Sophie Parker is an Ecoregional Ecologist for The Nature Conservancy, with a background in soil and ecosystem science. Before studying nitrogen cycling in the soils of California grasslands for her doctoral work, Sophie spent time in Cape Cod digging soil pits. As a scientist, Sophie loves a mystery and was intrigued when she realized that each time you dig a soil pit, you don’t really know what you’re going to see. With every dig, she would encounter different layering of colors and textures and since soils can be very beautiful, they can almost resemble a layer cake as you’re digging down. Sophie lives in Pasadena with her family, and something tells us she still enjoys making mud pies.
M. Sanjayan is the lead scientist for The Nature Conservancy, where he specializes in human well-being and conservation, Africa, wildlife ecology and media outreach and public speaking on conservation issues.
In addition to being the Conservancy’s lead scientist, Sanjayan holds a doctorate from the University of California, Santa Cruz and has a research faculty appointment with the Wildlife Program at the University of Montana. He was recently named science and environmental contributor for CBS News.
Bill Toomey is the Forest Health Protection Program Director for The Nature Conservancy. Bill has always known that he wanted to work in conservation and spent much of his childhood years exploring swamps and woods catching frogs and snakes. As an adult, his first college ecology class sealed his desire to pursue a career in environmental conservation, which has lead him to positions ranging from stewardship ecologist, landscape project director and even a recycling and composting director. Today, he focuses his efforts on two key initiatives for The Nature Conversancy - Don't Move Firewood Campaign and the Healthy Urban Tree Initiative. Bill lives with his family in New England where he enjoys trail running, hiking, walking the dogs and even tending to a garden complete with chickens and bees.
Judy is a marine scientist and The Nature Conservancy’s director of marine and freshwater programs in Alabama, linking freshwater rivers with the salty coast. She has spent 17 years working on the Gulf of Mexico and enjoys the challenges of big restoration projects, like the Florida Everglades and 100-miles of oyster reefs in Alabama. Growing up on a large dairy farm, she was always outside exploring the woods, but fell in love with the ocean on her first trip to the Virginia coast. Judy loves sharing her knowledge of the coast and its lesser known critters with others and, while the Gulf coast doesn’t get much snow, she has been known to make “mud angels” in the knee-deep mud of the Gulf of Mexico back bays. Judy lives in Mobile, AL with her husband and two dogs.
Jonathan is a global science leader at The Nature Conservancy who collaborates with experts from around the world to develop innovative, practical solutions to conservation problems based on top-notch science and real-world experience. He discovered nature as a kid in his backyard — making forts in pine trees, swinging like Tarzan on vines through woods, or following rabbit tracks through the snow in search of a burrow. Jon now lives in Seattle, WA with his wife. Follow him on Twitter at @jonhoekstraTNC.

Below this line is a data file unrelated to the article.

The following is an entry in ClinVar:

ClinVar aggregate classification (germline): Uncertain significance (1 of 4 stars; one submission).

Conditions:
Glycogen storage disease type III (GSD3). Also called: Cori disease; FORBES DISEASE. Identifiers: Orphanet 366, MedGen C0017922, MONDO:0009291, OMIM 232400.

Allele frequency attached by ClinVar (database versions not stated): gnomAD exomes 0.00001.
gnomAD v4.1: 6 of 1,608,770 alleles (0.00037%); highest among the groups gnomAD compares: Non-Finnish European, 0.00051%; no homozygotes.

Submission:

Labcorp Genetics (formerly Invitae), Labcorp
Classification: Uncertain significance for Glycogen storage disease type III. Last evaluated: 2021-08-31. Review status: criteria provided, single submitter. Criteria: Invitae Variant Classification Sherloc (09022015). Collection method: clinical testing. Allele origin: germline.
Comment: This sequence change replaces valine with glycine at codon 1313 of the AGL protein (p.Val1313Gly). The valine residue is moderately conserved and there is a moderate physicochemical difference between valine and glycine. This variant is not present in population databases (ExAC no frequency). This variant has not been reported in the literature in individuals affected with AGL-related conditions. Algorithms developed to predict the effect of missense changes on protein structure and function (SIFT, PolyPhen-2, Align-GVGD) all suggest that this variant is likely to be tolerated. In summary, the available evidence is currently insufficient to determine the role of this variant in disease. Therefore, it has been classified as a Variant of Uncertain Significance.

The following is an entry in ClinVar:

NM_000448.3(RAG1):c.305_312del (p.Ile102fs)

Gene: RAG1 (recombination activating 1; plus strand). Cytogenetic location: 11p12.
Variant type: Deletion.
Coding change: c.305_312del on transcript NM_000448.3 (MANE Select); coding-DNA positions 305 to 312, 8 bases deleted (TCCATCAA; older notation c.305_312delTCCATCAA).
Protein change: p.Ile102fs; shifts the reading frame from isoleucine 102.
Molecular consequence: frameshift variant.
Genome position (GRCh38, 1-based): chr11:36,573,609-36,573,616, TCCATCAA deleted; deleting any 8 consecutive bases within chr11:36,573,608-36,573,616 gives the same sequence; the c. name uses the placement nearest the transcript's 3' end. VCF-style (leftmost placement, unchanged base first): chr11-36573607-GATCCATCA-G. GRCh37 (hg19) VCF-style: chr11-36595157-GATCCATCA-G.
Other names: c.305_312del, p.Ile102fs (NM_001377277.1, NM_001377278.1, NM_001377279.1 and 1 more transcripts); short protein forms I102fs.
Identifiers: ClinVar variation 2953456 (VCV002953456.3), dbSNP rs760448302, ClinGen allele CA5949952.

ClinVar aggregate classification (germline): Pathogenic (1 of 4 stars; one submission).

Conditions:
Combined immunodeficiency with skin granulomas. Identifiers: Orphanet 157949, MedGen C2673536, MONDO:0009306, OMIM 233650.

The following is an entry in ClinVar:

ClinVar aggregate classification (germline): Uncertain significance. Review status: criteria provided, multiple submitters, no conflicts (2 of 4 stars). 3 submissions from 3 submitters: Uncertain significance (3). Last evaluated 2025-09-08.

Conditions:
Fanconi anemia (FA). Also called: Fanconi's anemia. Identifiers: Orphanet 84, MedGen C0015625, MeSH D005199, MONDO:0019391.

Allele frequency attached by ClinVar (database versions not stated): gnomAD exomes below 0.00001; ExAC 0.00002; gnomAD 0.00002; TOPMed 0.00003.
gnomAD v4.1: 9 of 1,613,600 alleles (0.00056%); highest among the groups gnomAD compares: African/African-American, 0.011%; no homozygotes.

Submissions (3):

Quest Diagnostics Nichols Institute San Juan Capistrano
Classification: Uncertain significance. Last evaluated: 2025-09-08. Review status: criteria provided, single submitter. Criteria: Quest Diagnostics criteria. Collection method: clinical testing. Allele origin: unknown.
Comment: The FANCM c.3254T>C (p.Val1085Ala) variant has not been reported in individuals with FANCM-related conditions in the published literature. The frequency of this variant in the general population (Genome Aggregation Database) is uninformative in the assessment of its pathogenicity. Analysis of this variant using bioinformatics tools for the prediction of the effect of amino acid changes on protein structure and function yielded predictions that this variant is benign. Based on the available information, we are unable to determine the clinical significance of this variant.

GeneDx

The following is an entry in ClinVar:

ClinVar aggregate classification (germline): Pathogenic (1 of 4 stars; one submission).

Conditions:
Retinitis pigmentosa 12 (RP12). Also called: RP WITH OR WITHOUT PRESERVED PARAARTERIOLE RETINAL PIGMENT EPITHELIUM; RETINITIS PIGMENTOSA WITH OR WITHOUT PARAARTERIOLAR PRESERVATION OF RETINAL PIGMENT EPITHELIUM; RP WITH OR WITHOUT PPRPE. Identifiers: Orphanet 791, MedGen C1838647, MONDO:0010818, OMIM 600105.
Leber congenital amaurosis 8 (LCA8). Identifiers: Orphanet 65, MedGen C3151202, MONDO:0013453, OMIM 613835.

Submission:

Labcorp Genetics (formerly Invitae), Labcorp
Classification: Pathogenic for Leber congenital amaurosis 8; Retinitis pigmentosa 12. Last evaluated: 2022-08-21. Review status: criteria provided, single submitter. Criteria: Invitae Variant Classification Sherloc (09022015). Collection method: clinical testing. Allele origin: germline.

Yu Jie is the Policy Director for The Nature Conservancy China Program, specializing on climate change related issues including the important role of restoring forests for China's future. Yu Jie studied journalism at China's Nanjing University and has written for a number of prominent media outlets. She also has a Ph.D in public policy, and has worked for a number of organizations to advance clean energy and conservation policy. Her most memorable experience with nature was when she recently visited the Amazon rainforest and was amazed by its diversity of life. She lives in Beijing and enjoys breezing by the city's traffic as she bikes to work.
Bill directs The Nature Conservancy’s forest conservation programs in Maine as well as stewardship of its preserves in Maine’s North Woods — including the 180,000-acre St. John River Forest and the Debsconeag Wilderness. A native Mainer, Bill remembers boating with his grandmother in the Gulf of Maine’s Casco Bay as his first nature experience. His favorite tree in the world is the paper birch — but his favorite place is half a world away, in the village of Toracari, Bolivia, where he spent two years as a Peace Corps volunteer.
Zach is a Biologist and the Fire Manager for The Nature Conservancy in Florida. He has spent 23 years collaborating with a wide variety of partners in order to meet the challenge of getting enough fire on the ground in order to maintain Florida’s unique fire-dependent habitats. His early love of nature came from a childhood of exploring the woods and looking for ants, which he still studies today. He lives in Orlando, Florida with his family.
Stephanie is a marine biologist and The Nature Conservancy’s director of coral reef conservation. She has snorkeled in a jellyfish lake in Palau, come face-to-face with a Komodo dragon in Indonesia, swam with sharks in the Bahamas, and camped in the deserts of Namibia. She has lived and worked in the Caribbean, Hawaii, and the Florida Keys and is now settled with her family in Gainesville, Florida. She continues to travel the world with two little ones as she works to develop a global network of coral reef managers. Follow her on Twitter at @stephwear.